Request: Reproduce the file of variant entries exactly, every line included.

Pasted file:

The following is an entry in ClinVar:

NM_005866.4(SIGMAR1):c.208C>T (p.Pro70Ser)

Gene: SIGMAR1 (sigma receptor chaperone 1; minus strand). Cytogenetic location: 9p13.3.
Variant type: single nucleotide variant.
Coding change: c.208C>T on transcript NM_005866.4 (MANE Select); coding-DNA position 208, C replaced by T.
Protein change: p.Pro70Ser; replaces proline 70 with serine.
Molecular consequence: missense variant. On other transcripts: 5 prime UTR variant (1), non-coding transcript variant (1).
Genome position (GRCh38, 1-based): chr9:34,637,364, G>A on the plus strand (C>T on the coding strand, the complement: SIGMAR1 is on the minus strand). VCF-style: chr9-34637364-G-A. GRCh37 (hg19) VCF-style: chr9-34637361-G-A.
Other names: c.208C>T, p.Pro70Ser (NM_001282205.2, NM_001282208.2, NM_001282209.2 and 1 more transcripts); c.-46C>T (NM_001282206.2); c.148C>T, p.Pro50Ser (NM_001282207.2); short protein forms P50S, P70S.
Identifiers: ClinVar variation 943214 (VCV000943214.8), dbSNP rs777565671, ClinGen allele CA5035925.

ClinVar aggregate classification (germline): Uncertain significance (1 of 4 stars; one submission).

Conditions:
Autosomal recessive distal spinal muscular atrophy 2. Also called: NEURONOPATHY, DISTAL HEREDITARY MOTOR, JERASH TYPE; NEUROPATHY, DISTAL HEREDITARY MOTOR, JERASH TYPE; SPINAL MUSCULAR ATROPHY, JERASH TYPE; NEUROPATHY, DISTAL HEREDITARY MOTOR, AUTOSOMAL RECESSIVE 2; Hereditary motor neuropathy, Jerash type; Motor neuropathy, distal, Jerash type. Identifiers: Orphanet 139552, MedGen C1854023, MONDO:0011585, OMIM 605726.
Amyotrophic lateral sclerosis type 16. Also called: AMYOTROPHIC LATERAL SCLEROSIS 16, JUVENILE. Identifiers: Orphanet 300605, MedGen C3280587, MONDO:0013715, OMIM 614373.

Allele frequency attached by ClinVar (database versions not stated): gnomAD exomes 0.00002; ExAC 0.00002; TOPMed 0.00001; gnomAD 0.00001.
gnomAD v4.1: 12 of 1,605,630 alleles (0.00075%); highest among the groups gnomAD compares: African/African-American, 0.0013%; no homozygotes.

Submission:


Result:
The following is an entry in ClinVar:

NM_005866.4(SIGMAR1):c.208C>T (p.Pro70Ser)

Gene: SIGMAR1 (sigma receptor chaperone 1; minus strand). Cytogenetic location: 9p13.3.
Variant type: single nucleotide variant.
Coding change: c.208C>T on transcript NM_005866.4 (MANE Select); coding-DNA position 208, C replaced by T.
Protein change: p.Pro70Ser; replaces proline 70 with serine.
Molecular consequence: missense variant. On other transcripts: 5 prime UTR variant (1), non-coding transcript variant (1).
Genome position (GRCh38, 1-based): chr9:34,637,364, G>A on the plus strand (C>T on the coding strand, the complement: SIGMAR1 is on the minus strand). VCF-style: chr9-34637364-G-A. GRCh37 (hg19) VCF-style: chr9-34637361-G-A.
Other names: c.208C>T, p.Pro70Ser (NM_001282205.2, NM_001282208.2, NM_001282209.2 and 1 more transcripts); c.-46C>T (NM_001282206.2); c.148C>T, p.Pro50Ser (NM_001282207.2); short protein forms P50S, P70S.
Identifiers: ClinVar variation 943214 (VCV000943214.8), dbSNP rs777565671, ClinGen allele CA5035925.

ClinVar aggregate classification (germline): Uncertain significance (1 of 4 stars; one submission).

Conditions:
Autosomal recessive distal spinal muscular atrophy 2. Also called: NEURONOPATHY, DISTAL HEREDITARY MOTOR, JERASH TYPE; NEUROPATHY, DISTAL HEREDITARY MOTOR, JERASH TYPE; SPINAL MUSCULAR ATROPHY, JERASH TYPE; NEUROPATHY, DISTAL HEREDITARY MOTOR, AUTOSOMAL RECESSIVE 2; Hereditary motor neuropathy, Jerash type; Motor neuropathy, distal, Jerash type. Identifiers: Orphanet 139552, MedGen C1854023, MONDO:0011585, OMIM 605726.
Amyotrophic lateral sclerosis type 16. Also called: AMYOTROPHIC LATERAL SCLEROSIS 16, JUVENILE. Identifiers: Orphanet 300605, MedGen C3280587, MONDO:0013715, OMIM 614373.

Allele frequency attached by ClinVar (database versions not stated): gnomAD exomes 0.00002; ExAC 0.00002; TOPMed 0.00001; gnomAD 0.00001.
gnomAD v4.1: 12 of 1,605,630 alleles (0.00075%); highest among the groups gnomAD compares: African/African-American, 0.0013%; no homozygotes.

Submission: